Everyone else wanted an unstructured but easy day, probably involving Cat Bells, and I've been up there countless times, so I stuck to Plan A and enjoyed the 20 km round shown in the previous posting.
After a huge breakfast it was hard work up the thrutchy route by the Lodore Falls, but the path soon levels out and leaves the unfolding view of Derwent Water to meander through glades of wood sorrel, gently up to Watendlath (pictured).
A pot of tea went down well before I continued on this fine day up to Great Crag, a Wainwright I don't think I've visited before.
The Watendlath chaffinches, sparrows and robins were active as ever, almost taking food from your hand. A plump wood pigeon acted as an effective hoover.
Geese and pied wagtails were busying themselves as I passed on the way to Great Crag's twin summits, and a spot for tomorrow's wild camp revealed itself about 30 metres from the planned location.
It's a rough path to Dock Tarn, and rough, pathless ground from there to Blea Tarn, from the vicinity of which a short haul took me up to my second summit of the day, Watendlath Fell. Time for some lunch.
I'd met a few people, mainly couples enjoying quiet paths - this area is less frequented than Cat Bells, where others in our party encountered masses of folk.
There was hardly anyone else, though, on the broad ridge that I followed over the summits of Shivery Knott, Middle Crag, High Tove, High Seat, and Bleaberry Fell. There were good views ahead to Skiddaw and Blencathra, and all around to countless other Fells.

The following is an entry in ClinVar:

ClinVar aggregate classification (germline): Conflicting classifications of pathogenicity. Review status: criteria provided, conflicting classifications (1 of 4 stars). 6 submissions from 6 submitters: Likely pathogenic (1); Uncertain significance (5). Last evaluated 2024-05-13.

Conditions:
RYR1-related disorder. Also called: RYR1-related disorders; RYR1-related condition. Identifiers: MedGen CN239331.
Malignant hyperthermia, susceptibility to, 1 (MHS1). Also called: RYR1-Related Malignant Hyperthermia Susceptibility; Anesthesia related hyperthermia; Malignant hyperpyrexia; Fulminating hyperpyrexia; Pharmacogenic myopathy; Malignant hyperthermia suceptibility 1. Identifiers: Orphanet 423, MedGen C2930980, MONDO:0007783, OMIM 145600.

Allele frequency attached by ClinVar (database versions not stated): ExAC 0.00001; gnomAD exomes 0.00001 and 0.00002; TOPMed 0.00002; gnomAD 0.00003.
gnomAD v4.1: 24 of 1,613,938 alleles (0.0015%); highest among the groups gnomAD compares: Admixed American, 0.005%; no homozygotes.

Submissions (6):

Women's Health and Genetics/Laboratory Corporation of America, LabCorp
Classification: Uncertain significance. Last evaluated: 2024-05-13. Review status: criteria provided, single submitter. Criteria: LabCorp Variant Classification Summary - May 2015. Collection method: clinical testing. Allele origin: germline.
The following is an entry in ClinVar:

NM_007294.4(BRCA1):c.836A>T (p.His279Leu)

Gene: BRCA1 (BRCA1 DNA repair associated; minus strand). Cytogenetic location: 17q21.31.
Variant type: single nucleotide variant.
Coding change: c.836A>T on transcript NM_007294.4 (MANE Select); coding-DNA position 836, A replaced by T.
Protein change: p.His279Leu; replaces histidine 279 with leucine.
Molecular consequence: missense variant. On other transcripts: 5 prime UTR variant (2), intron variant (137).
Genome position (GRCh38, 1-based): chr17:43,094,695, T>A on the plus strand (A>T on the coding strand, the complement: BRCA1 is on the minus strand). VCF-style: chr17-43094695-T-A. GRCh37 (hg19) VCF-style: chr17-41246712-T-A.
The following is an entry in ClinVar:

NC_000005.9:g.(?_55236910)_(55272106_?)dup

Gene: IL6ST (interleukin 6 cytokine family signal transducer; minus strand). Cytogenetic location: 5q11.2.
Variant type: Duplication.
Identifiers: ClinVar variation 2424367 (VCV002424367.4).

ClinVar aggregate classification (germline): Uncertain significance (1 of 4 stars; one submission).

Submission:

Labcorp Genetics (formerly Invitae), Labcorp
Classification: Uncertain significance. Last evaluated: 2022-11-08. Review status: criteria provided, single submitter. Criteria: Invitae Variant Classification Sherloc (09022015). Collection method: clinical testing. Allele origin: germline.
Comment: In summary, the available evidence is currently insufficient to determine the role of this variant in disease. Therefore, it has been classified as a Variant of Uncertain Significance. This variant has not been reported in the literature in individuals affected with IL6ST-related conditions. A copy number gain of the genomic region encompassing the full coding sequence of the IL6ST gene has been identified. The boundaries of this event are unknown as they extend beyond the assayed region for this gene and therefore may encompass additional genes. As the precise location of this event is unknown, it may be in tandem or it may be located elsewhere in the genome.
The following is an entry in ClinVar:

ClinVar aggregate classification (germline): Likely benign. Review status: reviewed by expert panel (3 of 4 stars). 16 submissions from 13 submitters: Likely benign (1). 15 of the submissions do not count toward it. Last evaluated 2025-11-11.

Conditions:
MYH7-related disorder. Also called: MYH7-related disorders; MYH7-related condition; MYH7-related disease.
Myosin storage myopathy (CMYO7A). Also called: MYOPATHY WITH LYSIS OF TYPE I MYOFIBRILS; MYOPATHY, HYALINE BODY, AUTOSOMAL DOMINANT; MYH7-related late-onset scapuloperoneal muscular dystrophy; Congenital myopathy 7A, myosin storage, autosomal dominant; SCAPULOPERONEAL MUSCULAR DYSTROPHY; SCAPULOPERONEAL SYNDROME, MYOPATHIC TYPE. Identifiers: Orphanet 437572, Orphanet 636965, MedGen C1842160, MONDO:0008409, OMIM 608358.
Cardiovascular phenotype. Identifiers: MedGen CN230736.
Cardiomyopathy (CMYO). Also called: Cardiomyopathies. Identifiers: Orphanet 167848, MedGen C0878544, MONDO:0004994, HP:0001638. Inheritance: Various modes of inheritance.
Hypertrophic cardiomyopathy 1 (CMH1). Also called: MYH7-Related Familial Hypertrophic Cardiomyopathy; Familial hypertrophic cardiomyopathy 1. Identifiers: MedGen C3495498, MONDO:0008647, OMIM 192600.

This route could on occasion be a bit boggy (the haul up to High Seat could perhaps be likened to that up Buckden Pike), but after recent dry weather it was fine today, with a little care. Wheatears and meadow pipits recorded my progress, and a buzzard made brief appearances all afternoon.
Beyond Bleaberry Fell a recently constructed 'yellow brick road' snakes down towards Walla Crag. More people were around now, but Walla Crag was otherwise deserted for a while as I sat there admiring the view across Derwent Water and Bassenthwaite Lake.
I gave up on trying to get an internet connection and headed down to Ashness Bridge before returning to Mary Mount along the shore path. Goldcrests were chirping merrily near Ashness Bridge, and dog violets and garlic mustard were in full bloom.
Today's walk was 20 km, with 950 metres ascent (though my new Garmin Gadget indicates more, having recorded my random meanderings rather than the straight line drawn on the map), taking 6.75 hours.
A fine day out (including 5 Wainwrights and 8 Birketts). The new boots rubbed a bit, but should be ok for tomorrow's backpack.
Better start packing! But first I'll enjoy the lovely evening from our bay window overlooking Derwent Water.
As for the others - some went around the lake, some went up Cat Bells, and some went up Castle Crag for an encore.
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